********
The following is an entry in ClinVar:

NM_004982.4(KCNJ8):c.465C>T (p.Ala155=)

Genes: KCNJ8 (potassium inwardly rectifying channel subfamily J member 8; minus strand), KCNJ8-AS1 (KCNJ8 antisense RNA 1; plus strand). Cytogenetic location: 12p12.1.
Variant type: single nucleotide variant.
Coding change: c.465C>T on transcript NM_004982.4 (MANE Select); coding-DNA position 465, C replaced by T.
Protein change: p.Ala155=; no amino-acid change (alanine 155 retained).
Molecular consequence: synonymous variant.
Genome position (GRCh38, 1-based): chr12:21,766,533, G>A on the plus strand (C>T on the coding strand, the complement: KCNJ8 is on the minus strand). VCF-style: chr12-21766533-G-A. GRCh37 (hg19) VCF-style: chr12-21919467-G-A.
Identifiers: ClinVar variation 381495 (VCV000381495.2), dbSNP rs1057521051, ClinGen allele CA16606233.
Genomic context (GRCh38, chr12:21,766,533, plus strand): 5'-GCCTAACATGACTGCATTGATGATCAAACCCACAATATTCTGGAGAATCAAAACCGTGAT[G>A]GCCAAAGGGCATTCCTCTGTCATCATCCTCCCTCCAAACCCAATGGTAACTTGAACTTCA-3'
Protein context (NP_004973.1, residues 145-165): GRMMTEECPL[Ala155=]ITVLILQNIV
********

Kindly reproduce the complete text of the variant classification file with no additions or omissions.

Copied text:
The following is an entry in ClinVar:

NM_004982.4(KCNJ8):c.465C>T (p.Ala155=)

Genes: KCNJ8 (potassium inwardly rectifying channel subfamily J member 8; minus strand), KCNJ8-AS1 (KCNJ8 antisense RNA 1; plus strand). Cytogenetic location: 12p12.1.
Variant type: single nucleotide variant.
Coding change: c.465C>T on transcript NM_004982.4 (MANE Select); coding-DNA position 465, C replaced by T.
Protein change: p.Ala155=; no amino-acid change (alanine 155 retained).
Molecular consequence: synonymous variant.
Genome position (GRCh38, 1-based): chr12:21,766,533, G>A on the plus strand (C>T on the coding strand, the complement: KCNJ8 is on the minus strand). VCF-style: chr12-21766533-G-A. GRCh37 (hg19) VCF-style: chr12-21919467-G-A.
Identifiers: ClinVar variation 381495 (VCV000381495.2), dbSNP rs1057521051, ClinGen allele CA16606233.
Genomic context (GRCh38, chr12:21,766,533, plus strand): 5'-GCCTAACATGACTGCATTGATGATCAAACCCACAATATTCTGGAGAATCAAAACCGTGAT[G>A]GCCAAAGGGCATTCCTCTGTCATCATCCTCCCTCCAAACCCAATGGTAACTTGAACTTCA-3'
Protein context (NP_004973.1, residues 145-165): GRMMTEECPL[Ala155=]ITVLILQNIV